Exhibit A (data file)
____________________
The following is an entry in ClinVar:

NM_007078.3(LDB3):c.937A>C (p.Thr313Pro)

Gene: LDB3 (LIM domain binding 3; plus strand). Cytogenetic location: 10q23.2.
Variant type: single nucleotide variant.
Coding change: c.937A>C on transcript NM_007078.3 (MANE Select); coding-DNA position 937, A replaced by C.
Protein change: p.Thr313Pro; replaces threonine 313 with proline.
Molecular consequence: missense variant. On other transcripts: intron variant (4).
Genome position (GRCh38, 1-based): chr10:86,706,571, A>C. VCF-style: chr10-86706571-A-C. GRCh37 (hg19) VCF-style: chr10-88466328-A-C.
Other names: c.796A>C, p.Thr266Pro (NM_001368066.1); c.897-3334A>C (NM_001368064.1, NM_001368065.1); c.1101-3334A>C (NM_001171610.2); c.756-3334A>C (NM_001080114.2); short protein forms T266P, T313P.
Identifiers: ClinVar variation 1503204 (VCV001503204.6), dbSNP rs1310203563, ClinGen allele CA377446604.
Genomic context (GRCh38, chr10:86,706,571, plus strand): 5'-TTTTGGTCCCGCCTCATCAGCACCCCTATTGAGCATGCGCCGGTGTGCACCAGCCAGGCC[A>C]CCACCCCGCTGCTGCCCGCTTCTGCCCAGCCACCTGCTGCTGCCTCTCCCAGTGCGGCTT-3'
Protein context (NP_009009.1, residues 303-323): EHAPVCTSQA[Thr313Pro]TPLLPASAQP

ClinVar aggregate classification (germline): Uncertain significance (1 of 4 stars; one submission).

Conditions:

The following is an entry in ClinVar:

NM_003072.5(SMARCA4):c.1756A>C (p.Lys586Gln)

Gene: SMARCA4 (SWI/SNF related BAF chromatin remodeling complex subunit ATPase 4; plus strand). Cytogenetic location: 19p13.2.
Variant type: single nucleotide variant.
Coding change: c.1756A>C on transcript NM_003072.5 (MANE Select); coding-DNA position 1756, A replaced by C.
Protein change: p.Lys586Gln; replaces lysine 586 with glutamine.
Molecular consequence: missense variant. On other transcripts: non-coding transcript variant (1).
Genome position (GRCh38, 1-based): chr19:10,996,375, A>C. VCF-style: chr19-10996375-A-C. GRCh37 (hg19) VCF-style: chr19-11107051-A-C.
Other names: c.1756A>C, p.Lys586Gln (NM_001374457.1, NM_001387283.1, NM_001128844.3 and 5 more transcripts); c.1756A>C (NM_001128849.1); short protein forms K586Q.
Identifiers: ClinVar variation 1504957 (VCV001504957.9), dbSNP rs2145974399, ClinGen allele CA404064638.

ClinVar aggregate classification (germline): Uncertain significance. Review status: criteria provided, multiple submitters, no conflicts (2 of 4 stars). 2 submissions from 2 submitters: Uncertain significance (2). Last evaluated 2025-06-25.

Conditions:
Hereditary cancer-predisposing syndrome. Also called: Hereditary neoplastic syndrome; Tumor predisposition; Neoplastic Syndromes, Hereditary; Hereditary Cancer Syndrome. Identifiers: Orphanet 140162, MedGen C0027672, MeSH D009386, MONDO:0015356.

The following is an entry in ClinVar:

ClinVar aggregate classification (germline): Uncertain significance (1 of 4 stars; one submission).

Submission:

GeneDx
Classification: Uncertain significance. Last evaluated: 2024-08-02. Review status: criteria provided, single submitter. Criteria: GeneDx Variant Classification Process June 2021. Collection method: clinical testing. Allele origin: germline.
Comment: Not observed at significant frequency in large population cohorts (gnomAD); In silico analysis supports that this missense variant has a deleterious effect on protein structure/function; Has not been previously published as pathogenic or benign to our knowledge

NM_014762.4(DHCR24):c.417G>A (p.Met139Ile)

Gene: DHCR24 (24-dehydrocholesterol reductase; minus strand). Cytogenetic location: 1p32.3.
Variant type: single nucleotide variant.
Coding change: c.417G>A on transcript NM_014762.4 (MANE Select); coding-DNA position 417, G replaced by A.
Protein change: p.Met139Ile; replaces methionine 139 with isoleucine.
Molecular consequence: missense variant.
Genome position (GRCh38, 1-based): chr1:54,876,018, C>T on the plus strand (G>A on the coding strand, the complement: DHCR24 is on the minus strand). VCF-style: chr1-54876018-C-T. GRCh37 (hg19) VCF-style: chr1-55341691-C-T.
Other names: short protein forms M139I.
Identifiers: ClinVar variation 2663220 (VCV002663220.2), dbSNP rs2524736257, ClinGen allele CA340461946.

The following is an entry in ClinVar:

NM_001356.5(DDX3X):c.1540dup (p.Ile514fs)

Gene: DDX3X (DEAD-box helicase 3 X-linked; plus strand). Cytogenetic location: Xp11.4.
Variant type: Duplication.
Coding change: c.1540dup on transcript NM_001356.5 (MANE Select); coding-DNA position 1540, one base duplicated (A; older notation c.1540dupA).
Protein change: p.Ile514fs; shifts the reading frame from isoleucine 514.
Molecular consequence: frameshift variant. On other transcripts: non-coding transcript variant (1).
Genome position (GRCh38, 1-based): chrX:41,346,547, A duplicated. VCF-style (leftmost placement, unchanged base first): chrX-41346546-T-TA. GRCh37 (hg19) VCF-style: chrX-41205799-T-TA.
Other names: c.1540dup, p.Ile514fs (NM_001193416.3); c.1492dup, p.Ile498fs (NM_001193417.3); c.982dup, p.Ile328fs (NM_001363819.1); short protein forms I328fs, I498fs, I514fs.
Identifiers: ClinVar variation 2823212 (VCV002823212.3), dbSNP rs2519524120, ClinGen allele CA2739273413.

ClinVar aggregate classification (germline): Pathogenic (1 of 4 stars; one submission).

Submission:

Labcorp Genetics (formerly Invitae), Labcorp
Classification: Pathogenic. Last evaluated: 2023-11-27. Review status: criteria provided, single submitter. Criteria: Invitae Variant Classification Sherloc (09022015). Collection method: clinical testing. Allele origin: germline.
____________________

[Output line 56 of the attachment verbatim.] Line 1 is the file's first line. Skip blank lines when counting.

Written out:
Classification: Pathogenic. Last evaluated: 2023-11-27. Review status: criteria provided, single submitter. Criteria: Invitae Variant Classification Sherloc (09022015). Collection method: clinical testing. Allele origin: germline.